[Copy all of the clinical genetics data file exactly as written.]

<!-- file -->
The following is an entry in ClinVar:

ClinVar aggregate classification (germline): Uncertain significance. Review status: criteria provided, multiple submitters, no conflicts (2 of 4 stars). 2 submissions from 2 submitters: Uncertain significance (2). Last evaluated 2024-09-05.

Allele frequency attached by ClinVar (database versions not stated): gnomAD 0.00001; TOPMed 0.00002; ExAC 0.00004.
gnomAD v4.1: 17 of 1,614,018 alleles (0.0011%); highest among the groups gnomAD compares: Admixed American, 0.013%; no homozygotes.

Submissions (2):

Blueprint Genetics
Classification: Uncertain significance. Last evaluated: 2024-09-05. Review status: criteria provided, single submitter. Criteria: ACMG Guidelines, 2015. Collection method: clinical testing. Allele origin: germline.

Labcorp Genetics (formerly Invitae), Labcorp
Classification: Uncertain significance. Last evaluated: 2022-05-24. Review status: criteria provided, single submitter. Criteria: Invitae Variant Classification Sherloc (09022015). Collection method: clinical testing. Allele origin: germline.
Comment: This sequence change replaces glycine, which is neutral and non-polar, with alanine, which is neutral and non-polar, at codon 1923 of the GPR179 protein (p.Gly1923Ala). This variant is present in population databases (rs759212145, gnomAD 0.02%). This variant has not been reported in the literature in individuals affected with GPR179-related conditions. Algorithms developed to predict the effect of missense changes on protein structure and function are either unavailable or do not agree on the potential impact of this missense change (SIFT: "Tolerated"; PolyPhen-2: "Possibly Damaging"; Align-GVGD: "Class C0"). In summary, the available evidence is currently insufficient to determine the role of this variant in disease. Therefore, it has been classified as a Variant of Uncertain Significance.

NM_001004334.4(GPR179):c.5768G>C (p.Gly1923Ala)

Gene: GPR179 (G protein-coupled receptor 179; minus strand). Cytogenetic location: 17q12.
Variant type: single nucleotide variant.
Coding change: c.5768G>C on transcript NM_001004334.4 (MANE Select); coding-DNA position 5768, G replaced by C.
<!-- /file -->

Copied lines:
The following is an entry in ClinVar:

ClinVar aggregate classification (germline): Uncertain significance. Review status: criteria provided, multiple submitters, no conflicts (2 of 4 stars). 2 submissions from 2 submitters: Uncertain significance (2). Last evaluated 2024-09-05.

Allele frequency attached by ClinVar (database versions not stated): gnomAD 0.00001; TOPMed 0.00002; ExAC 0.00004.
gnomAD v4.1: 17 of 1,614,018 alleles (0.0011%); highest among the groups gnomAD compares: Admixed American, 0.013%; no homozygotes.

Submissions (2):

Blueprint Genetics
Classification: Uncertain significance. Last evaluated: 2024-09-05. Review status: criteria provided, single submitter. Criteria: ACMG Guidelines, 2015. Collection method: clinical testing. Allele origin: germline.

Labcorp Genetics (formerly Invitae), Labcorp
Classification: Uncertain significance. Last evaluated: 2022-05-24. Review status: criteria provided, single submitter. Criteria: Invitae Variant Classification Sherloc (09022015). Collection method: clinical testing. Allele origin: germline.
Comment: This sequence change replaces glycine, which is neutral and non-polar, with alanine, which is neutral and non-polar, at codon 1923 of the GPR179 protein (p.Gly1923Ala). This variant is present in population databases (rs759212145, gnomAD 0.02%). This variant has not been reported in the literature in individuals affected with GPR179-related conditions. Algorithms developed to predict the effect of missense changes on protein structure and function are either unavailable or do not agree on the potential impact of this missense change (SIFT: "Tolerated"; PolyPhen-2: "Possibly Damaging"; Align-GVGD: "Class C0"). In summary, the available evidence is currently insufficient to determine the role of this variant in disease. Therefore, it has been classified as a Variant of Uncertain Significance.

NM_001004334.4(GPR179):c.5768G>C (p.Gly1923Ala)

Gene: GPR179 (G protein-coupled receptor 179; minus strand). Cytogenetic location: 17q12.
Variant type: single nucleotide variant.
Coding change: c.5768G>C on transcript NM_001004334.4 (MANE Select); coding-DNA position 5768, G replaced by C.